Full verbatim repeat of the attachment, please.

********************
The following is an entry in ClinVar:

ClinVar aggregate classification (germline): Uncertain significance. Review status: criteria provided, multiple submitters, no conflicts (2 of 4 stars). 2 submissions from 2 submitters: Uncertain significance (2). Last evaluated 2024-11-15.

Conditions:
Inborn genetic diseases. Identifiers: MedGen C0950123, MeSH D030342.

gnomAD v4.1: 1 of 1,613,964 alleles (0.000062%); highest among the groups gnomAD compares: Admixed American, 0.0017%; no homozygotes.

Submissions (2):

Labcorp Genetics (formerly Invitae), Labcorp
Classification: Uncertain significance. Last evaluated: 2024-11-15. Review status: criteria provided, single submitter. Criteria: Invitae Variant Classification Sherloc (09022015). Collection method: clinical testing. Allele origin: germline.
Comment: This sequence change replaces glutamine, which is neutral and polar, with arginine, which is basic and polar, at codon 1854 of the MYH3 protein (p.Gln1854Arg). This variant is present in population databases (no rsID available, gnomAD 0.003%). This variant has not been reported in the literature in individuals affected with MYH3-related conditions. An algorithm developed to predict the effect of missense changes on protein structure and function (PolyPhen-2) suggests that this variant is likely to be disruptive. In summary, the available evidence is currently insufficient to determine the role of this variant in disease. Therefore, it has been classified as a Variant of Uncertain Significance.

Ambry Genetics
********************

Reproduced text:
The following is an entry in ClinVar:

ClinVar aggregate classification (germline): Uncertain significance. Review status: criteria provided, multiple submitters, no conflicts (2 of 4 stars). 2 submissions from 2 submitters: Uncertain significance (2). Last evaluated 2024-11-15.

Conditions:
Inborn genetic diseases. Identifiers: MedGen C0950123, MeSH D030342.

gnomAD v4.1: 1 of 1,613,964 alleles (0.000062%); highest among the groups gnomAD compares: Admixed American, 0.0017%; no homozygotes.

Submissions (2):

Labcorp Genetics (formerly Invitae), Labcorp
Classification: Uncertain significance. Last evaluated: 2024-11-15. Review status: criteria provided, single submitter. Criteria: Invitae Variant Classification Sherloc (09022015). Collection method: clinical testing. Allele origin: germline.
Comment: This sequence change replaces glutamine, which is neutral and polar, with arginine, which is basic and polar, at codon 1854 of the MYH3 protein (p.Gln1854Arg). This variant is present in population databases (no rsID available, gnomAD 0.003%). This variant has not been reported in the literature in individuals affected with MYH3-related conditions. An algorithm developed to predict the effect of missense changes on protein structure and function (PolyPhen-2) suggests that this variant is likely to be disruptive. In summary, the available evidence is currently insufficient to determine the role of this variant in disease. Therefore, it has been classified as a Variant of Uncertain Significance.

Ambry Genetics